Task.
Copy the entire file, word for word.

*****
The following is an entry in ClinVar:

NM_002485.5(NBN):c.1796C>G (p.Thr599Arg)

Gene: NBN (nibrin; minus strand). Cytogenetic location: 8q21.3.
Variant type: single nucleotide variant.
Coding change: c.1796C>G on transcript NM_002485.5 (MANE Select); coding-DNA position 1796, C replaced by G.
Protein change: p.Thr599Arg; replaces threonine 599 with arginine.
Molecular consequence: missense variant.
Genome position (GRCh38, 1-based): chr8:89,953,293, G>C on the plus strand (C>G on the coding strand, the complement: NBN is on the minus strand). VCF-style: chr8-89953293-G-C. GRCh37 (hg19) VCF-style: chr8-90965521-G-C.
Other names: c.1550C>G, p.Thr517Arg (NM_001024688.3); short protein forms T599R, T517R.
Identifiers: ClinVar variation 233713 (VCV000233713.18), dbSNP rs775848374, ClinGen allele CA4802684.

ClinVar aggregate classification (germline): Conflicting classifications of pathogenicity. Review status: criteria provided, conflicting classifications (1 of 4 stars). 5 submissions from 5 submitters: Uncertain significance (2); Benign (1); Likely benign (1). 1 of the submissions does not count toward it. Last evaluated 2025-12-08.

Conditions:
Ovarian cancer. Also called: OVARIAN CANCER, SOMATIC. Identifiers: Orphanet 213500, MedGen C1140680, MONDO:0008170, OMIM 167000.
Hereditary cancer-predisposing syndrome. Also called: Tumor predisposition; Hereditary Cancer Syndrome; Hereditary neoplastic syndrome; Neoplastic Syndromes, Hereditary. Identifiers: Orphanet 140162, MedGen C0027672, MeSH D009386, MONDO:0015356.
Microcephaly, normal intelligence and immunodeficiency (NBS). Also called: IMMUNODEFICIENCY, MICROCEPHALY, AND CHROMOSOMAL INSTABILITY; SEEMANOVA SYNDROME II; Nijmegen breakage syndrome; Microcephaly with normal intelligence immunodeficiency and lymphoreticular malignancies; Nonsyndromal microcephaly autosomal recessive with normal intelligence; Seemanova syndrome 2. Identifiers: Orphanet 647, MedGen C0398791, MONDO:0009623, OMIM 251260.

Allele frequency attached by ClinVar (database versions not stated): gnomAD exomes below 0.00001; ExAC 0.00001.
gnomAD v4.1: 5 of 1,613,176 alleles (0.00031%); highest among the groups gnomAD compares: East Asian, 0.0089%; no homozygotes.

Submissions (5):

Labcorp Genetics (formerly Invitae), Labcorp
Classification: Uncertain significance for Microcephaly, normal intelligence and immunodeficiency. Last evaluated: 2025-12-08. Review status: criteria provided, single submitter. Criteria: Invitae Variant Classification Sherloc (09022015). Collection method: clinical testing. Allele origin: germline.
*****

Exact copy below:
The following is an entry in ClinVar:

NM_002485.5(NBN):c.1796C>G (p.Thr599Arg)

Gene: NBN (nibrin; minus strand). Cytogenetic location: 8q21.3.
Variant type: single nucleotide variant.
Coding change: c.1796C>G on transcript NM_002485.5 (MANE Select); coding-DNA position 1796, C replaced by G.
Protein change: p.Thr599Arg; replaces threonine 599 with arginine.
Molecular consequence: missense variant.
Genome position (GRCh38, 1-based): chr8:89,953,293, G>C on the plus strand (C>G on the coding strand, the complement: NBN is on the minus strand). VCF-style: chr8-89953293-G-C. GRCh37 (hg19) VCF-style: chr8-90965521-G-C.
Other names: c.1550C>G, p.Thr517Arg (NM_001024688.3); short protein forms T599R, T517R.
Identifiers: ClinVar variation 233713 (VCV000233713.18), dbSNP rs775848374, ClinGen allele CA4802684.

ClinVar aggregate classification (germline): Conflicting classifications of pathogenicity. Review status: criteria provided, conflicting classifications (1 of 4 stars). 5 submissions from 5 submitters: Uncertain significance (2); Benign (1); Likely benign (1). 1 of the submissions does not count toward it. Last evaluated 2025-12-08.

Conditions:
Ovarian cancer. Also called: OVARIAN CANCER, SOMATIC. Identifiers: Orphanet 213500, MedGen C1140680, MONDO:0008170, OMIM 167000.
Hereditary cancer-predisposing syndrome. Also called: Tumor predisposition; Hereditary Cancer Syndrome; Hereditary neoplastic syndrome; Neoplastic Syndromes, Hereditary. Identifiers: Orphanet 140162, MedGen C0027672, MeSH D009386, MONDO:0015356.
Microcephaly, normal intelligence and immunodeficiency (NBS). Also called: IMMUNODEFICIENCY, MICROCEPHALY, AND CHROMOSOMAL INSTABILITY; SEEMANOVA SYNDROME II; Nijmegen breakage syndrome; Microcephaly with normal intelligence immunodeficiency and lymphoreticular malignancies; Nonsyndromal microcephaly autosomal recessive with normal intelligence; Seemanova syndrome 2. Identifiers: Orphanet 647, MedGen C0398791, MONDO:0009623, OMIM 251260.

Allele frequency attached by ClinVar (database versions not stated): gnomAD exomes below 0.00001; ExAC 0.00001.
gnomAD v4.1: 5 of 1,613,176 alleles (0.00031%); highest among the groups gnomAD compares: East Asian, 0.0089%; no homozygotes.

Submissions (5):

Labcorp Genetics (formerly Invitae), Labcorp
Classification: Uncertain significance for Microcephaly, normal intelligence and immunodeficiency. Last evaluated: 2025-12-08. Review status: criteria provided, single submitter. Criteria: Invitae Variant Classification Sherloc (09022015). Collection method: clinical testing. Allele origin: germline.